It's sad to say, but the elderly are easy prey -- especially for financial scammers.
The elderly often have more assets to attract the attention of those looking for victims. And as people get older, many become a little less sharp, and sometimes considerably weaker, in terms of mental faculties. According to a 2008 Duke University study, about 35% of the 25 million people over age 71 in the U.S. suffer from mild cognitive impairment or Alzheimer's disease.
Available assets, vulnerable mental state -- it's the perfect recipe for con artists and scammers who can come in and offer "assistance."
Consider these troubling statistics from the folks at StatisticBrain.com, MetLife (MET), and the Consumer Financial Protection Bureau:
It's estimated that about 10% of the elderly population was abused in some way in 2010 -- that's nearly 6 million cases.
Nearly $3 billion is lost annually to financial abuse of the elderly.
Between 2008 and 2010, the amount of money swindled from the elderly rose by 12%.
Women are nearly twice as likely to be victims as men.
Physical and financial abuse were the second and third most common kinds of abuse, at 16% and 12% of cases, respectively.
It's not all bad news, though. The more aware we are, the more we can do about this problem. While June 15 was World Elder Abuse Awareness Day, there's plenty you can do to make sure that the older folks in our lives do not become victims of physical or financial abuse.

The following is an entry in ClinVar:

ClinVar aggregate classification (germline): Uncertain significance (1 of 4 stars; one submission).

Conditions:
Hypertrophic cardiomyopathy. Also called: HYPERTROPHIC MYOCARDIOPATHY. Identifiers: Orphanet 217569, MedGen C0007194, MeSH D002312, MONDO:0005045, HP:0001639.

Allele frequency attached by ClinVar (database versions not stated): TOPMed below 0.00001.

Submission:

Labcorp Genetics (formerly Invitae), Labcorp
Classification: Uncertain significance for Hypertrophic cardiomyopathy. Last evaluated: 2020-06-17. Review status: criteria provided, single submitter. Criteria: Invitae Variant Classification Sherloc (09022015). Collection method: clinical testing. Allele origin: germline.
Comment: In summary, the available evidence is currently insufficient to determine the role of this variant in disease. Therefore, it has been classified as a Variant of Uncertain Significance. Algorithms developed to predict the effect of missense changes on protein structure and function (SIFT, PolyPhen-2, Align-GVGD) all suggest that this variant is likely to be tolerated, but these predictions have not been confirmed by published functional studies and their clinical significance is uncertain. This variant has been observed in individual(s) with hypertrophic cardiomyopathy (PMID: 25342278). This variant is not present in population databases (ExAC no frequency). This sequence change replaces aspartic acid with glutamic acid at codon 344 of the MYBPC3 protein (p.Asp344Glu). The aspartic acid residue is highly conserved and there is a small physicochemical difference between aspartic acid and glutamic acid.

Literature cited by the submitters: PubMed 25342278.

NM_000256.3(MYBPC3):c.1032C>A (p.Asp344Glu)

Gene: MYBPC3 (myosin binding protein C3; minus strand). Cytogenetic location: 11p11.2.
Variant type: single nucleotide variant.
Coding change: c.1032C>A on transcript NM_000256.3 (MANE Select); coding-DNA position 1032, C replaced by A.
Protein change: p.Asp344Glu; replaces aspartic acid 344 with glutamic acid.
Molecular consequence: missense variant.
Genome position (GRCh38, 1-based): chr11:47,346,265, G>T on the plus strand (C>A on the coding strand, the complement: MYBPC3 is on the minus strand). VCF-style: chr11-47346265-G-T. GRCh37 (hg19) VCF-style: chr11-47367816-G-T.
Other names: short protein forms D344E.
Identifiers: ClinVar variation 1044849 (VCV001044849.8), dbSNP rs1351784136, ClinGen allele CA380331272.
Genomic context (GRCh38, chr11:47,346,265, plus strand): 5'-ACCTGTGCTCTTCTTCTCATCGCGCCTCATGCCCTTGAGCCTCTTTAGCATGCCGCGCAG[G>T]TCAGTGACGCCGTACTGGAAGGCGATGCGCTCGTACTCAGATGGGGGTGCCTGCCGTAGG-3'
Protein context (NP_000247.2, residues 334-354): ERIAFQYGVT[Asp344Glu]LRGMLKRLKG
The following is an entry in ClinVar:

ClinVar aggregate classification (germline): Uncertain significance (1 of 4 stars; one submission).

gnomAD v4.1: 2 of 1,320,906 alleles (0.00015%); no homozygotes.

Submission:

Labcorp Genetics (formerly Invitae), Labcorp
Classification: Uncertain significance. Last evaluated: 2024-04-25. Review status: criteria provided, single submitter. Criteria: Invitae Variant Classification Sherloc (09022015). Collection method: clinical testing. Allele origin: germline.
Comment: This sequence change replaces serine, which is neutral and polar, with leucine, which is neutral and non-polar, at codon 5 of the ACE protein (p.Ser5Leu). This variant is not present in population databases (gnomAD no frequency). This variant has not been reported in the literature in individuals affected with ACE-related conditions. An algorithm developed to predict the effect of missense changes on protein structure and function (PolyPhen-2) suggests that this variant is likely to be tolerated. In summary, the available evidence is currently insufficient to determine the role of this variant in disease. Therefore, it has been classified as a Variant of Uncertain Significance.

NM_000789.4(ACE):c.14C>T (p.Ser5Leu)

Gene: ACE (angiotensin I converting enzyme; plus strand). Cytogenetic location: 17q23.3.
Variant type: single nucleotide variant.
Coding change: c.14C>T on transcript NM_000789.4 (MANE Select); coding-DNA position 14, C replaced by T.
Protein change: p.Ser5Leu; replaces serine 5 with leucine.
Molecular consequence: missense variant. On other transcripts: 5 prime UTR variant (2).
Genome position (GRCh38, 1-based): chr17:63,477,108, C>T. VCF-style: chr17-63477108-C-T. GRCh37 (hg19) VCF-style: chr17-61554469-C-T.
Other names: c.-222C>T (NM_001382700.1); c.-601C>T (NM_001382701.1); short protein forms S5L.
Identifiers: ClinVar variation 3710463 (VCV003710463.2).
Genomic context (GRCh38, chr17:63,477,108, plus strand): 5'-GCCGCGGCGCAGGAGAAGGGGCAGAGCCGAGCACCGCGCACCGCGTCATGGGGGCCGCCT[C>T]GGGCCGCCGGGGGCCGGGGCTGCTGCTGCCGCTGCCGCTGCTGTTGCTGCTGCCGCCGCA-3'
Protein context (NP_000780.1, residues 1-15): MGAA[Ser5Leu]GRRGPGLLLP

Families need to be vigilant with the older folks we care about, keeping an eye out for signs that our loved ones aren't taken advantage of. For example, If you're privy to checkbooks or bank statements, look for unusual transactions, such as large or out-of-the-ordinary payments, perhaps to a caretaker or stranger. (Here are some other signs of abuse that can signal that grandma is being scammed.)
Now, thanks to a new program, you have more people getting trained to spot your loved ones signs of trouble, too.
A New Weapon in the War on Elder Financial Abuse
Doctors and those in the medical field are being trained to be aware of signs of trouble. The nonprofit Investor Protection Trust, for example, has trained 3,000 medical professionals in the U.S. to spot impaired mental capacity in patients. This can be a powerful way to get them help and prevent them from being swindled.
There are other professions that can also help keep an eye on our loved ones. The National Center on Elder Abuse, for example, encourages people to urge their banks to train their tellers to look for signs of financial abuse of the elderly.
Religious leaders can also play a part, teaching their congregations about the issue and looking out for signs of abuse in their flocks.
The newly created Consumer Finance Protection Bureau is even soliciting consumer input on the issue to get a sense of what resources are available (or need to be created) to help the elderly avoid financial fraud.